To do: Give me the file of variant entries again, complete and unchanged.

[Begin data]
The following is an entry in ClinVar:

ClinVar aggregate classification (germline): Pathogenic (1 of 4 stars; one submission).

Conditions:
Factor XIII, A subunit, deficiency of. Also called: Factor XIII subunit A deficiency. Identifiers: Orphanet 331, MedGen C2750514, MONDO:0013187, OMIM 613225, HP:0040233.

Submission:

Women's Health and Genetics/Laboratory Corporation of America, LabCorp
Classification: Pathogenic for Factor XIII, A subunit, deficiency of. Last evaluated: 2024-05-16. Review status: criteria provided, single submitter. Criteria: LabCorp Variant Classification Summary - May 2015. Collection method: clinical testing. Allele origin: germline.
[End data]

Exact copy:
The following is an entry in ClinVar:

ClinVar aggregate classification (germline): Pathogenic (1 of 4 stars; one submission).

Conditions:
Factor XIII, A subunit, deficiency of. Also called: Factor XIII subunit A deficiency. Identifiers: Orphanet 331, MedGen C2750514, MONDO:0013187, OMIM 613225, HP:0040233.

Submission:

Women's Health and Genetics/Laboratory Corporation of America, LabCorp
Classification: Pathogenic for Factor XIII, A subunit, deficiency of. Last evaluated: 2024-05-16. Review status: criteria provided, single submitter. Criteria: LabCorp Variant Classification Summary - May 2015. Collection method: clinical testing. Allele origin: germline.